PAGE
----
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# Ch 04

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### Ch 04

1. 1. Chapter - 4 Risk and Return: An Overview of Capital Market Theory
2. 2. Chapter Objectives <ul><li>Discuss the concepts of average and expected rates of return. </li></ul><ul><li>Define and measure risk for individual assets. </li></ul><ul><li>Show the steps in the calculation of standard deviation and variance of returns. </li></ul><ul><li>Explain the concept of normal distribution and the importance of standard deviation. </li></ul><ul><li>Compute historical average return of securities and market premium. </li></ul><ul><li>Determine the relationship between risk and return. </li></ul><ul><li>Highlight the difference between relevant and irrelevant risks. </li></ul>
3. 3. Return on a Single Asset <ul><li>Total return = Dividend + Capital gain </li></ul><ul><li>Year-to-Year Total Returns on HLL Share </li></ul>
4. 4. Average Rate of Return <ul><li>The average rate of return is the sum of the various one-period rates of return divided by the number of period . </li></ul><ul><li>Formula for the average rate of return is as follows : </li></ul>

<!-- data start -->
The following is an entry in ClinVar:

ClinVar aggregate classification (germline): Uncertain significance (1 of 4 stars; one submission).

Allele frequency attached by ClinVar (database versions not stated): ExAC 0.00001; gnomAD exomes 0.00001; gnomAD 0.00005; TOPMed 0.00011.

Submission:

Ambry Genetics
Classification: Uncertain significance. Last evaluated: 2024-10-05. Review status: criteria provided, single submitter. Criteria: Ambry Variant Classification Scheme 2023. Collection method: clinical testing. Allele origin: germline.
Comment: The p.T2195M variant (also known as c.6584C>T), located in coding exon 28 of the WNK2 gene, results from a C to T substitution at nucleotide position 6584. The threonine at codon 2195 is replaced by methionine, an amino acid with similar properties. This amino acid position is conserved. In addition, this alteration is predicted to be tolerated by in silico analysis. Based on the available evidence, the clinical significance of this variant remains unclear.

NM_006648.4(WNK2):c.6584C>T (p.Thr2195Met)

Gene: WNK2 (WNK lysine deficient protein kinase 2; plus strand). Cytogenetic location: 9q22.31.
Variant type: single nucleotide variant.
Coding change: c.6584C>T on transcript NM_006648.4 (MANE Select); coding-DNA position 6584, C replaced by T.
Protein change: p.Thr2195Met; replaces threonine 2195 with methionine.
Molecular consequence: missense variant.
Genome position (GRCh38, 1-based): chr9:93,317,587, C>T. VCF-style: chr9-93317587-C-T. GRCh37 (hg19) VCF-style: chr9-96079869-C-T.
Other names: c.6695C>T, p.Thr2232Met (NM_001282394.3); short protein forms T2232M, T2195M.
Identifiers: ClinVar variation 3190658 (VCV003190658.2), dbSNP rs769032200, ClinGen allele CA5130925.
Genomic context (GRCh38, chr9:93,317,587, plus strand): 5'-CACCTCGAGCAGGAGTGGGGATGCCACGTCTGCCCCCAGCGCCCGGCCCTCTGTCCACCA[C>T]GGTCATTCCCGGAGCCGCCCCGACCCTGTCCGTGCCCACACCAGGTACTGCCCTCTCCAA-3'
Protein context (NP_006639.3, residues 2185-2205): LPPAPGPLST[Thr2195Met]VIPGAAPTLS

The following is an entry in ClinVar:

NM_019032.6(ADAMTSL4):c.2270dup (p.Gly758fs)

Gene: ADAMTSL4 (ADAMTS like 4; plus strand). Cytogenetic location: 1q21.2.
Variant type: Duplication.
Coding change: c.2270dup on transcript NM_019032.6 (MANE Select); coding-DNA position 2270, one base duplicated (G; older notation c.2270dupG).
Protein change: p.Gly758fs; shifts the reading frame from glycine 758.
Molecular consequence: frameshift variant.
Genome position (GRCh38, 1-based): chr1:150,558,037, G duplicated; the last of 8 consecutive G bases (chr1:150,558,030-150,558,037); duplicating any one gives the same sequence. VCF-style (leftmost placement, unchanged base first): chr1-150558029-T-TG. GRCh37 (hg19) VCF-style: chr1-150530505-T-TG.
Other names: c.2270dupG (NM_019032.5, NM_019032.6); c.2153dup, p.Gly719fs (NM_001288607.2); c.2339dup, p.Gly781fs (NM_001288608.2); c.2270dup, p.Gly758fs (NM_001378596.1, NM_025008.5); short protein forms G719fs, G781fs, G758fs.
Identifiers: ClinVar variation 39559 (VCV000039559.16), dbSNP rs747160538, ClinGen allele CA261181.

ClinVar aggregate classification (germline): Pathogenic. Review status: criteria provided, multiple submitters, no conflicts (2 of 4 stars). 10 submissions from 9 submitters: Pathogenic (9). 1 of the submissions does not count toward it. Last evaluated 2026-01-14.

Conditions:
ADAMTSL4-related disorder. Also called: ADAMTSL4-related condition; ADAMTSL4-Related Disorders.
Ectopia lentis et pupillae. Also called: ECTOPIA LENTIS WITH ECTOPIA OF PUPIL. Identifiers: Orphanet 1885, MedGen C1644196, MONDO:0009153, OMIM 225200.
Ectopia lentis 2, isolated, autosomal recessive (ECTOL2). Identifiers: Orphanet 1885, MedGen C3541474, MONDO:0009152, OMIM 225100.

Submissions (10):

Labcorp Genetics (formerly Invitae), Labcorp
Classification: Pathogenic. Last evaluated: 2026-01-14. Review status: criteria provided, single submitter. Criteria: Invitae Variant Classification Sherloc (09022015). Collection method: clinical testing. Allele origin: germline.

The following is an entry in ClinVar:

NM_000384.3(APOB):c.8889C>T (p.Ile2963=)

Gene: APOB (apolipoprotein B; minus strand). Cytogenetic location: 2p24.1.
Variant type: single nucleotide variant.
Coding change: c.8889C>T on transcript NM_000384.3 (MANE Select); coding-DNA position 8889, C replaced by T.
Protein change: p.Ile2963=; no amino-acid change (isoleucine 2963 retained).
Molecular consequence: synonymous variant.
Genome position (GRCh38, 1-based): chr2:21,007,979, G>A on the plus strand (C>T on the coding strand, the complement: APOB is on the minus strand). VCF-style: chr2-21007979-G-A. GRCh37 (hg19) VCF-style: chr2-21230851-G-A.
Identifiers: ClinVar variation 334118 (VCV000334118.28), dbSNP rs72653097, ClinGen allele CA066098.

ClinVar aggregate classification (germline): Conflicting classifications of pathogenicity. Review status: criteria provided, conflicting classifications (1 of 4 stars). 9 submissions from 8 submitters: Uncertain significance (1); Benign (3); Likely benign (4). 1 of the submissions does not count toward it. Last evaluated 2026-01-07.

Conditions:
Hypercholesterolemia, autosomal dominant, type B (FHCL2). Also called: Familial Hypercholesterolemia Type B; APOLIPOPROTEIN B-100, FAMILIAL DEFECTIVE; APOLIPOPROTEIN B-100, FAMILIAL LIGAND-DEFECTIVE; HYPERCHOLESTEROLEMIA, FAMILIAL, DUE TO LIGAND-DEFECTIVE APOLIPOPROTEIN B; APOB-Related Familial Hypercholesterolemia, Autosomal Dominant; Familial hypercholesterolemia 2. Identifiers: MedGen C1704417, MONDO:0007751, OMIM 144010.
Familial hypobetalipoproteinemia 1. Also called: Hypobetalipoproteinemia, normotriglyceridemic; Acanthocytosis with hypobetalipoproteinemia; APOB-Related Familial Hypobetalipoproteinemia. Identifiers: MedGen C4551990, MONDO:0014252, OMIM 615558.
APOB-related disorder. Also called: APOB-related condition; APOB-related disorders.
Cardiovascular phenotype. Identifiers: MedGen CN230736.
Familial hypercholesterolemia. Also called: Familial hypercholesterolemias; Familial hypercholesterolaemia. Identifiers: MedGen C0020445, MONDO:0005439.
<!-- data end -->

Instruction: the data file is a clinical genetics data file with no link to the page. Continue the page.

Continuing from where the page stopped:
5. 5. Risk of Rates of Return: Variance and Standard Deviation <ul><li>Formulae for calculating variance and standard deviation: </li></ul>
6. 6. Investment Worth of Different Portfolios, 1969–70 to 1997–98
7. 7. Averages and Standard Deviations, 1970–71 to 1997–98 Relative to 91-Days T-bills. # Relative to long-term government bonds.
8. 8. Expected Return : Incorporating Probabilities in Estimates <ul><li>The expected rate of return [ E ( R )] is the sum of the product of each outcome (return) and its associated probability: </li></ul>
9. 9. Expected Risk and Preference <ul><li>The following formula can be used to calculate the variance of returns: </li></ul>
10. 10. Expected Risk and Preference <ul><li>A risk-averse investor will choose among investments with the equal rates of return, the investment with lowest standard deviation. Similarly, if investments have equal risk (standard deviations), the investor would prefer the one with higher return. </li></ul><ul><li>A risk-neutral investor does not consider risk, and would always prefer investments with higher returns. </li></ul><ul><li>A risk-seeking investor likes investments with higher risk irrespective of the rates of return. In reality, most (if not all) investors are risk-averse. </li></ul>
11. 11. Normal Distribution <ul><li>Normal distribution is an important concept in statistics and finance. In explaining the risk-return relationship, we assume that returns are normally distributed. </li></ul><ul><li>Normal distribution is a population-based, theoretical distribution . </li></ul>